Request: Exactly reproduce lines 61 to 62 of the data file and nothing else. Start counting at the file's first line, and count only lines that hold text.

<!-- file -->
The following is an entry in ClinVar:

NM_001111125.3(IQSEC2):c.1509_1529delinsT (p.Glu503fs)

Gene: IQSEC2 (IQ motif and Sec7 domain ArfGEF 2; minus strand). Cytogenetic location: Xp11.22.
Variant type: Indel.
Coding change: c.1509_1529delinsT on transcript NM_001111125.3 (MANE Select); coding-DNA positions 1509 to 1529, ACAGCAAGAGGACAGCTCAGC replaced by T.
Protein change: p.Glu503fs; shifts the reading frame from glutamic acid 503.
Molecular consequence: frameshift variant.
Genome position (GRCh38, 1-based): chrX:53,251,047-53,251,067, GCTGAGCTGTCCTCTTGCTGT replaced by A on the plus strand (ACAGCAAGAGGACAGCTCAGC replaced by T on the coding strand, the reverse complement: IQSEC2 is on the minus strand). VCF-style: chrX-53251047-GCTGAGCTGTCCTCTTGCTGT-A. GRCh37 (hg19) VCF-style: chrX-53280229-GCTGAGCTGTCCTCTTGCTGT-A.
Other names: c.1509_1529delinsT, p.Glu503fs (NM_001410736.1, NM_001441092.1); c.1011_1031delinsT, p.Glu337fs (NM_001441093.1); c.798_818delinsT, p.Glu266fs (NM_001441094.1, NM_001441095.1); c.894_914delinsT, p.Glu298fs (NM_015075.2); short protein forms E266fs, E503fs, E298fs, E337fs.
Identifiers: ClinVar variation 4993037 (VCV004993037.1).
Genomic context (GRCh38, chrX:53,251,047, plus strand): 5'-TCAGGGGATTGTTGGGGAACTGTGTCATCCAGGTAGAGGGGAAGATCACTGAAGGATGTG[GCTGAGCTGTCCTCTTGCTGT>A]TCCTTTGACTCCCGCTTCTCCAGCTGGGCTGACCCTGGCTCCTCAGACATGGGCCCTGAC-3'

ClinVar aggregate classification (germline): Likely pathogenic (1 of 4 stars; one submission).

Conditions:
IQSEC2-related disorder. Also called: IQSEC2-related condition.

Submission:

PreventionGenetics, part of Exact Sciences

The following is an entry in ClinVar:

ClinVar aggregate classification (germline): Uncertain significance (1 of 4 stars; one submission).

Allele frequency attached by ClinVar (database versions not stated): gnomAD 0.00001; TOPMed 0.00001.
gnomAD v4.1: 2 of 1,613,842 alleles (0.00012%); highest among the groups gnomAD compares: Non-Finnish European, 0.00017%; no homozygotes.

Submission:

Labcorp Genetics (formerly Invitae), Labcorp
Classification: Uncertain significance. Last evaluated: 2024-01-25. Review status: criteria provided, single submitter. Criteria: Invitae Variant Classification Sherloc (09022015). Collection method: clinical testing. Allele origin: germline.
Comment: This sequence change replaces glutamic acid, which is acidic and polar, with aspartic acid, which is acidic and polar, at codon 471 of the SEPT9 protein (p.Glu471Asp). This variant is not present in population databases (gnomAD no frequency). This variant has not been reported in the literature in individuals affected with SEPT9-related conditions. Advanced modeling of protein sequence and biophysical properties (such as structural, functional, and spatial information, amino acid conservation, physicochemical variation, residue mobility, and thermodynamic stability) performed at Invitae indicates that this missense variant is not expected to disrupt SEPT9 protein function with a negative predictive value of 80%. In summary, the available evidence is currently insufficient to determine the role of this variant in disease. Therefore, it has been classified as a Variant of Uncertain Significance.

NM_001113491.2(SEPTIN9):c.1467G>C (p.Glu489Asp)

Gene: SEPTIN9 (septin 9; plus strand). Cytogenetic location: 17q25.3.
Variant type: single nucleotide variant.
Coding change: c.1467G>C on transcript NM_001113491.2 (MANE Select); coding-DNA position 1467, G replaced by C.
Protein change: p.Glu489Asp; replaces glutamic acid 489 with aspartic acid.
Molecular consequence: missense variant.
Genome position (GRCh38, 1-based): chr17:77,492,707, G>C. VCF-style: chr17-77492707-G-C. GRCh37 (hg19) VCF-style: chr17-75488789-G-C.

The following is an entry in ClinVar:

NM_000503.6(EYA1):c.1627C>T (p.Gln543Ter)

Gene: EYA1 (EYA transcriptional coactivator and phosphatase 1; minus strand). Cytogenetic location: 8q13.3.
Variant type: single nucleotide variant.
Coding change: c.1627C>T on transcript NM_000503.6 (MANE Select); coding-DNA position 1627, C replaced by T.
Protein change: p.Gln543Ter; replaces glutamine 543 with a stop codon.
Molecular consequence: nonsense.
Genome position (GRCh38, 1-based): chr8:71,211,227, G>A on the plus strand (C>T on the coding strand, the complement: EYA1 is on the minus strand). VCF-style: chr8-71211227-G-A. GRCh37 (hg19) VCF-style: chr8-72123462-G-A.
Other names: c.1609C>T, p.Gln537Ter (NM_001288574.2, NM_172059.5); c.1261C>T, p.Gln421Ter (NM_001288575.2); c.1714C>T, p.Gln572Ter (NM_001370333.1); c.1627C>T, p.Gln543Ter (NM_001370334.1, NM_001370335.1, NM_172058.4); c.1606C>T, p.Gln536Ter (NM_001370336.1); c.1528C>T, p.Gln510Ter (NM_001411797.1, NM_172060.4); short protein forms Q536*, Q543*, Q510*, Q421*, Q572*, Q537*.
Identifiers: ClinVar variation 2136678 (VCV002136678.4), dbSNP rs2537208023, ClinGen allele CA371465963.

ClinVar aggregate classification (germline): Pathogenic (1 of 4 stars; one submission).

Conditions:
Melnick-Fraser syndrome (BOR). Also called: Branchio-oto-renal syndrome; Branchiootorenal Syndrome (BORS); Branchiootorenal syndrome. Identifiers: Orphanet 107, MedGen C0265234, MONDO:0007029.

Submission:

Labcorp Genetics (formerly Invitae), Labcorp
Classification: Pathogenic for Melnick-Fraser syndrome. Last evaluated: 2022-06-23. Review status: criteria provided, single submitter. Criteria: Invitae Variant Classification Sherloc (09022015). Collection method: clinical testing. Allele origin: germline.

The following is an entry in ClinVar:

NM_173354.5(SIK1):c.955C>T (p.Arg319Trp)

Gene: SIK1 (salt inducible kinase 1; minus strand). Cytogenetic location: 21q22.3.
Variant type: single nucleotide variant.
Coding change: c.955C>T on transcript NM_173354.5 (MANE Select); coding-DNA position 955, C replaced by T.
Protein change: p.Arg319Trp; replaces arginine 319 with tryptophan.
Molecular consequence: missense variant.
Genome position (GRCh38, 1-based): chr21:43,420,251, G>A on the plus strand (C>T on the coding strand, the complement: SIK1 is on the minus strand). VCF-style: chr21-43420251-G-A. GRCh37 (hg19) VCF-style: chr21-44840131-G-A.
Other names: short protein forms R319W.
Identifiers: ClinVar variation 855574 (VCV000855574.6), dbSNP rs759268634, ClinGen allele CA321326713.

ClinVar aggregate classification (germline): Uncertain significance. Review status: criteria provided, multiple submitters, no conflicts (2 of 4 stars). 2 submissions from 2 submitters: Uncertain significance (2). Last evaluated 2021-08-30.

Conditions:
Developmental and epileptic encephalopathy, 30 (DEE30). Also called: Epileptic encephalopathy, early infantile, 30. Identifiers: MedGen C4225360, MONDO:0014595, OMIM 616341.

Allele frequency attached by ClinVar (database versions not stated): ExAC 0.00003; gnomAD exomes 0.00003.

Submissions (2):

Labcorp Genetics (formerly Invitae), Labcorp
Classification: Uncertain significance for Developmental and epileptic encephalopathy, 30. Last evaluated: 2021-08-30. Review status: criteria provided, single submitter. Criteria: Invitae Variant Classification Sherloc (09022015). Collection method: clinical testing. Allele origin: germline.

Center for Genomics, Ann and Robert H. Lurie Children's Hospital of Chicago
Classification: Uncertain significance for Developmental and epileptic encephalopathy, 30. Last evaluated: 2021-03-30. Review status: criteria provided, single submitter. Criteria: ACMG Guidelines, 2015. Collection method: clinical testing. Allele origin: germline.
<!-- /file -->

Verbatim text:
Allele frequency attached by ClinVar (database versions not stated): ExAC 0.00003; gnomAD exomes 0.00003.

Submissions (2):